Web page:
What are my responsibilities as a writer and mother? To balance the life I have created for myself in a way where I don’t find myself in over my head at the end of the day and yet still get stuff done. How do I do that? I create priorities and don’t get side-tracked. (Memo to me after getting the kids breakfast: as a mom of two I often get side-tracked.) The trick, I find, is to be side –tracked while keeping one hand (metaphorically) and when possible, at the keyboard.


If I can’t be writing I can generate story ideas. Some better than others.


When I get to writing I work on my paid assignments before working on long term projects for myself. Some days I only get fifteen to twenty minutes of writing done. (Okay I admit I’m a social media addict – of sorts) so if I could step away from some of those apps I would be a bit further ahead in the game. But, those fifteen to twenty minutes that come between colouring, crafts, outdoor play and other endeavors add up over time. That was how I wrote my novella, between the chaos and joys of parenting. And that is how today, I begin writing my novel. That, and a little sleep deprived.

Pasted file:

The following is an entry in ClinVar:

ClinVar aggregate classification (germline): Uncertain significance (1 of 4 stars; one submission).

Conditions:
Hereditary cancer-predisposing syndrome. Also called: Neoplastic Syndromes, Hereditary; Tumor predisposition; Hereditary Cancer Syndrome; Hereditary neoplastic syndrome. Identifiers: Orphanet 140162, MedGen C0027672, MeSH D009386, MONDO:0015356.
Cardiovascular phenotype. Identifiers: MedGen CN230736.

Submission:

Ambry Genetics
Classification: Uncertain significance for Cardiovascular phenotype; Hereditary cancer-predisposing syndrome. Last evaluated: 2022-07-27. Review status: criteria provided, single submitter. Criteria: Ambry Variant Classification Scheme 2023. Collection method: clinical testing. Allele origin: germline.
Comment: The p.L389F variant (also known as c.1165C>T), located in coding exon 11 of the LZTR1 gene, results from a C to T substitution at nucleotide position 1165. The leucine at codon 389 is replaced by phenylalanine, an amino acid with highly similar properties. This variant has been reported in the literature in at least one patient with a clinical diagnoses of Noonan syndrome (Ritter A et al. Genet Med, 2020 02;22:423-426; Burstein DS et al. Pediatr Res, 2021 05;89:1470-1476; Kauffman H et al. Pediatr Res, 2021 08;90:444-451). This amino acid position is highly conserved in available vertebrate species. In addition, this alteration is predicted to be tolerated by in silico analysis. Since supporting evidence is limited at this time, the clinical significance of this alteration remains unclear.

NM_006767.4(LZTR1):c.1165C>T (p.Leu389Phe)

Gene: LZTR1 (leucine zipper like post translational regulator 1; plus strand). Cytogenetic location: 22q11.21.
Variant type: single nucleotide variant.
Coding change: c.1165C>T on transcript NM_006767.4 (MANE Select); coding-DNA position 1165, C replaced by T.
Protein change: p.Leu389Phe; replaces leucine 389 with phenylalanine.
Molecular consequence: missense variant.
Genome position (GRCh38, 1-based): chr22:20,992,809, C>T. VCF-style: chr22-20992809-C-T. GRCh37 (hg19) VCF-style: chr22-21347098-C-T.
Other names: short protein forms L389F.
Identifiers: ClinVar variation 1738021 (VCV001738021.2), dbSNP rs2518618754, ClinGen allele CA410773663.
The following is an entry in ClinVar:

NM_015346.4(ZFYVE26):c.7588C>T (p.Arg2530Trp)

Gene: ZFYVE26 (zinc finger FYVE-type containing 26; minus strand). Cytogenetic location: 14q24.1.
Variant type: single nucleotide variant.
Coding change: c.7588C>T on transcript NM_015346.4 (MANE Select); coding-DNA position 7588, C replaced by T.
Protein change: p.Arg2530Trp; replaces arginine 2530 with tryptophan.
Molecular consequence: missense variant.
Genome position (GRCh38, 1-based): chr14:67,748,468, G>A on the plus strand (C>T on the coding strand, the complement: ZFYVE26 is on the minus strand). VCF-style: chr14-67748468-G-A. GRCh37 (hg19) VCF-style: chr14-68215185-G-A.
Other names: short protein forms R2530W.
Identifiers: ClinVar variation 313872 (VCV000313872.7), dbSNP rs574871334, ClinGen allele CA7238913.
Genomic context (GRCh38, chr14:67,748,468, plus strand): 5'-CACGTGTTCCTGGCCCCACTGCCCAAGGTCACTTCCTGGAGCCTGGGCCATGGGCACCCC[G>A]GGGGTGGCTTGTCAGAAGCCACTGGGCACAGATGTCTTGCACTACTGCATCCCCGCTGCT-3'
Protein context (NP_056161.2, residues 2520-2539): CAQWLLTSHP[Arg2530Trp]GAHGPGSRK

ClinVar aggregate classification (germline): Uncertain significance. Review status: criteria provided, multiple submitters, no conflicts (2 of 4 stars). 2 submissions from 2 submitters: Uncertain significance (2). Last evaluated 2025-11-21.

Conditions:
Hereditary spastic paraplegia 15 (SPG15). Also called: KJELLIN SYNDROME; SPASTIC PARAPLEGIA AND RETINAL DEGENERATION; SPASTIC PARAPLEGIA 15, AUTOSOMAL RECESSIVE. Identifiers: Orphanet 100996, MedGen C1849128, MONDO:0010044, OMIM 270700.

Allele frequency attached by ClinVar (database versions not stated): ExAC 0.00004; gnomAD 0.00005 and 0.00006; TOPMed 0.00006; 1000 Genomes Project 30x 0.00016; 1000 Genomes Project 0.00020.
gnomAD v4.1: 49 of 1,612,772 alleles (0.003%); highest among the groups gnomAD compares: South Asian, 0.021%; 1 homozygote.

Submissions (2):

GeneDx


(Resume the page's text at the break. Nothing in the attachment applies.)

A Writer’s Resolutions







A First For Everything

This is the first podcast by and up and coming podcaster who  goes by the name of Spikerite. I was privileged to be the first author he interviewed and thought he did a great job. If you’re wondering what I’ve been up to in the writing world besides my blog, check this out and by all means, sharing is kind.

D-I-V-O-R-C-E,Commitment and the Writer



I’ve divorced myself from the writing lifestyle. That is to say, I’ve been away from regular hours in the office typing away at a keyboard. I haven’t committed to writing exercises, carrying around books to study the plot and character structure or even just to bask in a café and enjoy the winter scenery of page after page of even my favorite author and I’m not about to apologize. In fact, it is quite possible the healthiest thing I have done for my writing career to date.